Trump's NY criminal trial: All the possible outcomes when the jury returns a verdict

Trump has pleaded not guilty and contends that the case is part of a broader political witch-hunt designed to derail his 2024 bid for the White House.

Published: May 30, 2024 1:51pm

Updated: May 30, 2024 1:55pm

Jury deliberations began on Wednesday in former President Donald Trump’s criminal trial in New York. The world awaits what is sure to be a historic verdict in any scenario, and speculation has abounded as to the possible outcomes.

Manhattan District Attorney Alvin Bragg charged Trump with 34 counts of falsifying business records. Central to the case is a 2016 payment of $130,000 that Trump made to his then-attorney, Michael Cohen, who allegedly paid Stormy Daniels out of pocket and asked for a reimbursement.

Trump has pleaded not guilty and contends that the case is part of a broader political witch hunt designed to derail his 2024 bid for the White House. Throughout the proceedings, Trump has criticized the judge and the prosecutors over their handling of the case, and Judge Juan Merchan has issued "gag orders" preventing  Trump from talking about potential witnesses and most people in or associated with the court or the New York District Attorney’s office.

The former president has twice asked Judge Merchan to recuse himself in light of his daughter’s employment with a left-wing firm that boasts President Joe Biden and Vice President Kamala Harris as clients, though he refused both times.

A verdict is likely to come this week. Here’s a look at each of the possible outcomes.

"Guilty" verdicts

The jury could find Trump guilty on all or some of the counts related to the case. In such an instance, Trump would be all but certain to appeal the conviction and the case would likely go to the First Department of the  Appellate Division in New York State Court.

It is also possible that the jury could convict Trump on only some of the 34 counts as each pertains to a different business record, though each charge of falsification pertains to the same underlying allegations. Trump would likely appeal any convictions, nonetheless.

Prosecutors on Tuesday outlined their overall argument that Trump falsely designated the payment he made to Cohen as a legal fee. Prosecutor Matthew Colangelo argued that Trump and his allies "formed a conspiracy at [a] meeting to influence the presidential election by concealing negative information about Mr. Trump in order to help him get elected.”

A conviction would likely mean that Colangelo’s argument won the jury over.

If found guilty on any of the charges, before an appeal, Trump's lawyers can also file a motion asking for a "Judgment Notwithstanding the Verdict," -- sometimes called a “directed verdict” -- which effectively acquits Trump by determining that no reasonable jury could side with the prosecution. Such a motion and decision is highly unlikely, though the Trump team has asked Merchan to dismiss the case and he has yet to rule on the matter.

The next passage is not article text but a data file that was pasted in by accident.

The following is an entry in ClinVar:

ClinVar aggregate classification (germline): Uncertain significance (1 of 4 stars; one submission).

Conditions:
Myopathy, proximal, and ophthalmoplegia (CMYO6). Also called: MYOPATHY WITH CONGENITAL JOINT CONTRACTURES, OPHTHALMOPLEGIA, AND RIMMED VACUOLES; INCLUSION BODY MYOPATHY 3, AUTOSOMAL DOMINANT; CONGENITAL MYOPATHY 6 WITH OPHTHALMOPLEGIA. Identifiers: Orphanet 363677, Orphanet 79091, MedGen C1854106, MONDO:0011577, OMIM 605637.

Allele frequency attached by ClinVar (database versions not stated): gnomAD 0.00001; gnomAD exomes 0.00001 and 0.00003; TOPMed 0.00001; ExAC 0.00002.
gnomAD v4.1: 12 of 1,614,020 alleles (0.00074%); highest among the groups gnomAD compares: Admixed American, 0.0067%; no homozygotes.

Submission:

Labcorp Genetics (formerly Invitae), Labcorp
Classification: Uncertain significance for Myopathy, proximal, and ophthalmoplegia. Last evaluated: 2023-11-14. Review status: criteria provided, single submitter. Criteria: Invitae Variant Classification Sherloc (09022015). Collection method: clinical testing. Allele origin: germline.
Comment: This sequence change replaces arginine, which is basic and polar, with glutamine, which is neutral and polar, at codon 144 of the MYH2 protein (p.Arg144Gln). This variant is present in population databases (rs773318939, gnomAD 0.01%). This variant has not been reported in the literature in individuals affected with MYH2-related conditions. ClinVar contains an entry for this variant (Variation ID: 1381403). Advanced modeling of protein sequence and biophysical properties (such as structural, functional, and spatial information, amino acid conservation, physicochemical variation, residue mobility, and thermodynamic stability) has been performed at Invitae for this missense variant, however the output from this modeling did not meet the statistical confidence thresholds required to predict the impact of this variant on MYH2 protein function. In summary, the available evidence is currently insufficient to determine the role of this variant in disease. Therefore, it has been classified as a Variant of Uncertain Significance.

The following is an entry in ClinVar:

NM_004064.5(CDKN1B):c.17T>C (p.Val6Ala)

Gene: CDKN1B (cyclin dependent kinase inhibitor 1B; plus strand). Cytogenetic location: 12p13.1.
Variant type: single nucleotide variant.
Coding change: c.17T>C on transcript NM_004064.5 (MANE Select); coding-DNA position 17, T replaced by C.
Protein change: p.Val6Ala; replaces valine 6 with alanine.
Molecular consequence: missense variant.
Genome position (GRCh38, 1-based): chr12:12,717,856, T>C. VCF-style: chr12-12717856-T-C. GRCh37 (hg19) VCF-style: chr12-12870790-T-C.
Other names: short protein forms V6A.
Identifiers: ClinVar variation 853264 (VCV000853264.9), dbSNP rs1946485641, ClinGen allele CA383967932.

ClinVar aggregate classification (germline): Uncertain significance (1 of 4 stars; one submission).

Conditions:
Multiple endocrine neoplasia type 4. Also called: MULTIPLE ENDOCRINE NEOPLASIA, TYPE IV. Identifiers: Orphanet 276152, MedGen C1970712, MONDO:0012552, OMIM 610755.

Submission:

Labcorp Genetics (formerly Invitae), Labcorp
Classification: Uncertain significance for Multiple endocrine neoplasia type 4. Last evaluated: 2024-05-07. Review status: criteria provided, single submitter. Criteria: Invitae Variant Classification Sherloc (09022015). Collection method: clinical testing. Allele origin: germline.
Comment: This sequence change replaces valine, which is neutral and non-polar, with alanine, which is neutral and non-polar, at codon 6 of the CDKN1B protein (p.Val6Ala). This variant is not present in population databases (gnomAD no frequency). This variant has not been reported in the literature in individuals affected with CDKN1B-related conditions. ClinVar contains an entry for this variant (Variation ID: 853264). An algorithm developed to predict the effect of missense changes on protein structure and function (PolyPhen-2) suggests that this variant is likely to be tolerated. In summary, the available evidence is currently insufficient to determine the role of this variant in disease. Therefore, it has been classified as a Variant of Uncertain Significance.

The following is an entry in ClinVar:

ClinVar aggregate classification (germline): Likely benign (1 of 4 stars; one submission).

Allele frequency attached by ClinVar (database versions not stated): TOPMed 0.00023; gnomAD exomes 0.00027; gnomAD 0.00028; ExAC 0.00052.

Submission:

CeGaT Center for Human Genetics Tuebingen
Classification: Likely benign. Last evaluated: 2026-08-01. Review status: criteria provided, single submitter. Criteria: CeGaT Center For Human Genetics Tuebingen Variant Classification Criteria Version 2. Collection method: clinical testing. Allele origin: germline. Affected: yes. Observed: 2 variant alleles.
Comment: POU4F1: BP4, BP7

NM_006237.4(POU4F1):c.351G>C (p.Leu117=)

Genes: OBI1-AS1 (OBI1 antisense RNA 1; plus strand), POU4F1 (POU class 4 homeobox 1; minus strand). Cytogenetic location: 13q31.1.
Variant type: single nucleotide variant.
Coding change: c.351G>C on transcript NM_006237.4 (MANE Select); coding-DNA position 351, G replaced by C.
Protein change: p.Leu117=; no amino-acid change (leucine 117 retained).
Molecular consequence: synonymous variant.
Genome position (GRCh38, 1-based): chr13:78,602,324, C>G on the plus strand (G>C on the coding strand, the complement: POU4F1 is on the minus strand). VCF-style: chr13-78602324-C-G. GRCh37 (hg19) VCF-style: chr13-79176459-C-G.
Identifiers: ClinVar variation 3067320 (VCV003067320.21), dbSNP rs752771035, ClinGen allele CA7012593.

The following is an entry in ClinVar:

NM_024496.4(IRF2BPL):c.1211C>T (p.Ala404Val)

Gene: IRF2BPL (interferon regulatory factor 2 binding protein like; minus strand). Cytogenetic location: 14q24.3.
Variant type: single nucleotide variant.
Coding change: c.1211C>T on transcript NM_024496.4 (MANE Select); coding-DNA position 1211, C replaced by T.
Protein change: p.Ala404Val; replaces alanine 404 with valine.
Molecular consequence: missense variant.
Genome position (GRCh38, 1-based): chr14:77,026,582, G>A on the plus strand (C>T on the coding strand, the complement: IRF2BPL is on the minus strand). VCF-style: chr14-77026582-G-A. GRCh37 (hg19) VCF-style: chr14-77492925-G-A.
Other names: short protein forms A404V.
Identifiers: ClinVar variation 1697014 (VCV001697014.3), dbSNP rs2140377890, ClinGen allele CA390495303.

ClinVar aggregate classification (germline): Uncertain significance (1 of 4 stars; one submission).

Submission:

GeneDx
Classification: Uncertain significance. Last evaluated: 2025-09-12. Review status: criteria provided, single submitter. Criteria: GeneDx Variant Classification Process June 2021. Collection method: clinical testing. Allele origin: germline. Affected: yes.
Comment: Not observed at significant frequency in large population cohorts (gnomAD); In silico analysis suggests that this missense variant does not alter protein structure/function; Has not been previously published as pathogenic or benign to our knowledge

Throughout the proceedings, Merchan’s relationship with the defense has appeared somewhat acrimonious. Merchan has expanded the scope of gag orders to prevent the former president from discussing his daughter. Merchan further imposed a litany of fines on Trump for violating the order and even threatened him with jail time should he continue to violate the order.

"The last thing I want to do is put you in jail, [but] at the end of the day, I have a job to do," he said earlier this month. “Your continued violations constitute a direct attack on the rule of law."

One likely basis of appeal if found guilty would be Merchan's jury instructions, which have come under fire.

Constitutional Law Professor Jonathan Turley called the jury instructions issued by Merchan "a canned hunt" in a commentary in The Hill, explaining that "the jurors were told that they could split on what occurred, with four jurors accepting each of the three possible crimes in a 4-4-4 split. The court would still consider that a unanimous verdict so long as they agree that it was in furtherance of some crime."


A jury may find Trump not guilty on all of the charges, effectively ending the matter as Bragg would not be able to appeal an acquittal. The jury could decide that Trump either did not falsify records, that he lacked intent to defraud in making them, or that there was no underlying crime, according to Politico.

Trump defense attorney Todd Blanche, also on Tuesday, insisted that Trump’s non-disclosure agreement with Daniels was legal and that Cohen had received more money from Trump than he paid to Daniels. He further attacked Cohen’s credibility.

"There’s no way that you can find that President Trump knew about this payment at the time it was made without believing the words of Michael Cohen, period. And you cannot — you cannot — believe his words," Blanche said.

In New York, the prosecution is not allowed to ask for a JNOV or appeal in the event of an acquittal because that would violate the Double Jeopardy Clause of the Fifth Amendment.

Hung jury

The jury might be unable to agree on Trump’s guilt or lack thereof. An acquittal or conviction would require unanimity from the jurors on each of the false document charges and a sole dissenter would be sufficient to prevent a final decision in either direction. In such a scenario, the judge would likely declare a mistrial, which could potentially result in a new trial at a later date. 

If a mistrial were declared, the prosecutors could ask for a new trial, which would not violate the "Double Jeopardy"  clause of the Fifth Amendment.

Ben Whedon is an editor and reporter for Just the News. Follow him on X.

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